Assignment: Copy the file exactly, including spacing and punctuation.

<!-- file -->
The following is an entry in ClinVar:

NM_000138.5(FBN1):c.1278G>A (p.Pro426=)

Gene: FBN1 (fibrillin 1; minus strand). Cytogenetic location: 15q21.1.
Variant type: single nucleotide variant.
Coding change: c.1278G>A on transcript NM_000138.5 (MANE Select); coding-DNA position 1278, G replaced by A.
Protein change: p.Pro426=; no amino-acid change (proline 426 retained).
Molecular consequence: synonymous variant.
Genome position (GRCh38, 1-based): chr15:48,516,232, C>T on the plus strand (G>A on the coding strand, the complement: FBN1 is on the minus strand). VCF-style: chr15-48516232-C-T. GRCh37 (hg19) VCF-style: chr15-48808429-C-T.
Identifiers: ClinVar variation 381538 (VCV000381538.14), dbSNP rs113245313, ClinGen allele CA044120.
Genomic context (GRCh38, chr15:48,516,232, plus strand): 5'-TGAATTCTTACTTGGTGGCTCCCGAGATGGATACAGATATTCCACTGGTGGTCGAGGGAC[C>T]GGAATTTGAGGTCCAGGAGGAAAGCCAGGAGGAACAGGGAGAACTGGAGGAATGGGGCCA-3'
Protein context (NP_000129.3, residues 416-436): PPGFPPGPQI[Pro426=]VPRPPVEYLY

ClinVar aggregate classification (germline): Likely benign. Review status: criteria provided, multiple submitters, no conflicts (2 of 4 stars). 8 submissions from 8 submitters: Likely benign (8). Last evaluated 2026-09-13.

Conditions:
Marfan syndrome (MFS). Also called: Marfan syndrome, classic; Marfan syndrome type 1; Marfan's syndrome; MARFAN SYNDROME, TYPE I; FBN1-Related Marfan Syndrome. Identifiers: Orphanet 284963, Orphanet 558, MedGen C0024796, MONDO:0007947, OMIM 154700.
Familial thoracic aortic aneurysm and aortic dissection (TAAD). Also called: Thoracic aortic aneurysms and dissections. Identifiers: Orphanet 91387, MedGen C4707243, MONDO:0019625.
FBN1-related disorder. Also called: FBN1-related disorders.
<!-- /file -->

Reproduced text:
The following is an entry in ClinVar:

NM_000138.5(FBN1):c.1278G>A (p.Pro426=)

Gene: FBN1 (fibrillin 1; minus strand). Cytogenetic location: 15q21.1.
Variant type: single nucleotide variant.
Coding change: c.1278G>A on transcript NM_000138.5 (MANE Select); coding-DNA position 1278, G replaced by A.
Protein change: p.Pro426=; no amino-acid change (proline 426 retained).
Molecular consequence: synonymous variant.
Genome position (GRCh38, 1-based): chr15:48,516,232, C>T on the plus strand (G>A on the coding strand, the complement: FBN1 is on the minus strand). VCF-style: chr15-48516232-C-T. GRCh37 (hg19) VCF-style: chr15-48808429-C-T.
Identifiers: ClinVar variation 381538 (VCV000381538.14), dbSNP rs113245313, ClinGen allele CA044120.
Genomic context (GRCh38, chr15:48,516,232, plus strand): 5'-TGAATTCTTACTTGGTGGCTCCCGAGATGGATACAGATATTCCACTGGTGGTCGAGGGAC[C>T]GGAATTTGAGGTCCAGGAGGAAAGCCAGGAGGAACAGGGAGAACTGGAGGAATGGGGCCA-3'
Protein context (NP_000129.3, residues 416-436): PPGFPPGPQI[Pro426=]VPRPPVEYLY

ClinVar aggregate classification (germline): Likely benign. Review status: criteria provided, multiple submitters, no conflicts (2 of 4 stars). 8 submissions from 8 submitters: Likely benign (8). Last evaluated 2026-09-13.

Conditions:
Marfan syndrome (MFS). Also called: Marfan syndrome, classic; Marfan syndrome type 1; Marfan's syndrome; MARFAN SYNDROME, TYPE I; FBN1-Related Marfan Syndrome. Identifiers: Orphanet 284963, Orphanet 558, MedGen C0024796, MONDO:0007947, OMIM 154700.
Familial thoracic aortic aneurysm and aortic dissection (TAAD). Also called: Thoracic aortic aneurysms and dissections. Identifiers: Orphanet 91387, MedGen C4707243, MONDO:0019625.
FBN1-related disorder. Also called: FBN1-related disorders.